Crystal Mall's Food Court isn't your typical Food Court. You will not find a New York Fries, Orange Julius, or a Starbucks here. Instead, this Food Court offers a tantalizing survey of regional Chinese cuisine all under one roof. Cuisines of Guizhou, Dong-bei, Taiwan, Sichuan, Shanghai, Guangdong, Hong Kong are all represented.
This past Friday, I met up with three Chowhound diehards to introduce them to my favorite stalls here. There was a lot of ground to cover, so we (mostly by chance) did quick "Northern" (as in North of Shanghai) tour of Chinese food. We each all dispersed and ordered somewhat randomly at the following stalls: Wang's (Shanghai), Beijing Restaurant (Dong-bei treats), Northern Meixi (Heilongjiang).
Wang's specializes in Shanghai cuisine. Wang's, to the unfamiliar, is one of THE places to get Xiao Long Bao in the Vancouver region. So of course, we ordered one order to share and one order of their Beef Roll.
Beijing Restaurant is a relative new comer here - taking over the stall that used to occupy a Xi'an cuisine stall (which incidentally used to serve a good sliced "pancake noodle" dishes from the Shaanxi region). Beijing Restaurant specializes in Beijing streetfood - typified by food from Dong-bei (the provinces of Northeast China - Heilongjiang, Jilin, Shandong and Liaoning ). We ordered two types of Chinese "hamburgers" - both were very good and authentic...and their (quite large) version of the Beef Roll.
Northern Meixi serves food also from Northeast China - but with a particular specialty in pulled noodles from Heilongjiang (where the proprietors are from.) I ordered a plate of their handpulled noodles with "meat sauce" - a sweet, spicy, full of umami sauce topped with slivers of cucumber. I also ordered some Shandong-style buns and Pumpkin Pancakes to round out the survey.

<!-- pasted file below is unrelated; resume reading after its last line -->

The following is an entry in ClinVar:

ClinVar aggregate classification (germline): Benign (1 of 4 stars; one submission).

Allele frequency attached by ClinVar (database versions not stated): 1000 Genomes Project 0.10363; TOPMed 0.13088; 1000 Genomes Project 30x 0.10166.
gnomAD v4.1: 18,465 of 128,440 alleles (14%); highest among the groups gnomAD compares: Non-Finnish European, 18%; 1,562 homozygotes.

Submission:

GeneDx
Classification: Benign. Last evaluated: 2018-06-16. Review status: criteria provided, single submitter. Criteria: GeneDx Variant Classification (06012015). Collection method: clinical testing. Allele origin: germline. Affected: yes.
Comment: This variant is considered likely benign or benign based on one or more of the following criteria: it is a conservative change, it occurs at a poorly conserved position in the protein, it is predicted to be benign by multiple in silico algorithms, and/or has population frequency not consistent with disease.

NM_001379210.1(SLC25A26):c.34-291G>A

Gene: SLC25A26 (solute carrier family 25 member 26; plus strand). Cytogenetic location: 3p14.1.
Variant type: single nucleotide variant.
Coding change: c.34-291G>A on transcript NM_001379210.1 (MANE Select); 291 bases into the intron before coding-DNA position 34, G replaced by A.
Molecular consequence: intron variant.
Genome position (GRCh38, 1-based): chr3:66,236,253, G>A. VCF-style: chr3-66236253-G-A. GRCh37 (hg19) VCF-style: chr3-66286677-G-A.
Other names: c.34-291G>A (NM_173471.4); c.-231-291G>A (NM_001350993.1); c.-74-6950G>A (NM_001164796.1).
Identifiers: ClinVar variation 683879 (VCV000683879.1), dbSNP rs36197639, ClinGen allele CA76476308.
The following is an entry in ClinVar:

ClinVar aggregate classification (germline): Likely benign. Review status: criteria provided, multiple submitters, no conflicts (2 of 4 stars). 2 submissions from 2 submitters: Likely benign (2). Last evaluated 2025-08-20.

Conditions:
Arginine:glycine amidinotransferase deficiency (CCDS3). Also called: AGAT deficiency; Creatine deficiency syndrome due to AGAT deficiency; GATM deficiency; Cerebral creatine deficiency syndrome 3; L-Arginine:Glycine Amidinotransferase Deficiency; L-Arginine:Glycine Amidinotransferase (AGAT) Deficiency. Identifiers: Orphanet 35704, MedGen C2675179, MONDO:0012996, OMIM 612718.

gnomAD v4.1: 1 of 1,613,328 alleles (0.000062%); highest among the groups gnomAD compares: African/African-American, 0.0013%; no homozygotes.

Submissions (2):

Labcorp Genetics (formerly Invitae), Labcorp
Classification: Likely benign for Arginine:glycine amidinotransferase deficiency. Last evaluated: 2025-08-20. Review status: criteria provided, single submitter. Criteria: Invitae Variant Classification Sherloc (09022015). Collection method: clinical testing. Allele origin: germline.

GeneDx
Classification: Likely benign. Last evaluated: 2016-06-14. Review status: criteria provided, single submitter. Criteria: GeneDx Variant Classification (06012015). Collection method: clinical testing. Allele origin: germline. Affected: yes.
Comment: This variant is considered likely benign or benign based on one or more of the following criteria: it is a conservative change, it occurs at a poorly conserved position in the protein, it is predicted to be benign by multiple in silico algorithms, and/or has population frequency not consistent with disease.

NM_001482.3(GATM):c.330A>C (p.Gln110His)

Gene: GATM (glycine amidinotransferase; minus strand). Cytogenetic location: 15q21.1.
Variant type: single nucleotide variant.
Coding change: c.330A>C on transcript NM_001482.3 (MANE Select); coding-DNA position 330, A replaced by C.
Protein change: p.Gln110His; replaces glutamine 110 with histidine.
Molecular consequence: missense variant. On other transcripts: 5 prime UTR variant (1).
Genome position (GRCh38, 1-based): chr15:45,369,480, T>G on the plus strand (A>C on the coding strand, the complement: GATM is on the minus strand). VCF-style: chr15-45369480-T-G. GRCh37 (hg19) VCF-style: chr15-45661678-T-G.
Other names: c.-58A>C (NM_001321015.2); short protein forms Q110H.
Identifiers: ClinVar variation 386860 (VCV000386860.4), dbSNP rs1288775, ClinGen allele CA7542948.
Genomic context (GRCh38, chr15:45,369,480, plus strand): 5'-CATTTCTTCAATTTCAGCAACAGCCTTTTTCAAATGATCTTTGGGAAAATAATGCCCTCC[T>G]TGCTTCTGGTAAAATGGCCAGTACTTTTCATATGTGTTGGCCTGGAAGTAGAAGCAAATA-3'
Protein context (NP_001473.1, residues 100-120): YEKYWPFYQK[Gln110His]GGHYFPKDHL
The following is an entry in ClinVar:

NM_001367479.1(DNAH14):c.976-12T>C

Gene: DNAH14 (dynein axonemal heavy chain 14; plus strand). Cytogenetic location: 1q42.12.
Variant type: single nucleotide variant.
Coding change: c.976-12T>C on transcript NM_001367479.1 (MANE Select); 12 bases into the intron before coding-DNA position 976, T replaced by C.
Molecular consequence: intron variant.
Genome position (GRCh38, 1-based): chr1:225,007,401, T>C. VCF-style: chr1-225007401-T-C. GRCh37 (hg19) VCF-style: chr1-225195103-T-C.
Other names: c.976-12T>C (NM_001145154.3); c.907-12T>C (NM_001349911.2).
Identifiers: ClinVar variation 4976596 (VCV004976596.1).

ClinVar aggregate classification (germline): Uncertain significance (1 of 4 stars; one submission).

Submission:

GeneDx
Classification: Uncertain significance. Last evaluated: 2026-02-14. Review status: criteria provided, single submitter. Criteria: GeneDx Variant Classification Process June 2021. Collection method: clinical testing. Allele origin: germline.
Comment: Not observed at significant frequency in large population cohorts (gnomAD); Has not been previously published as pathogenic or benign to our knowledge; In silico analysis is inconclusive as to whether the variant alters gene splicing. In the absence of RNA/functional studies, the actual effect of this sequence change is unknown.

We didn't end up ordering from another of my favourite stalls - Huaxi Noodle Specialists - because we already had waaay too much food. This particular stall excels in noodle soups from Guizhou - a province that borders Hunan, Yunnan, Guangxi and Sichuan provinces. The cuisine of Guizhou is typified by hot and sour flavours in a sort of amalgam of flavour profiles found in surrounding provinces. (Called "Qian" - it is also one of the Eight Traditions of Chinese Cuisine). They also serve up some very decent renditions of some Sichuan classics such as Twice-Cooked Pork. (I think we will leave this stall for extra credits.)
All in all a very filling meal. And the food, I might add, is excellent (if somewhat rustic), and cheap - and considering that it is all prepared at the back of tiny food court stalls, it really is nothing short of phenomenal. (The food court also offers Sushi, Malaysian, Hotpot, HK BBQ, Teppanyaki, Bubble Tea, Beard Papa, Japanese Waffles...if regional Chinese isn't your thing)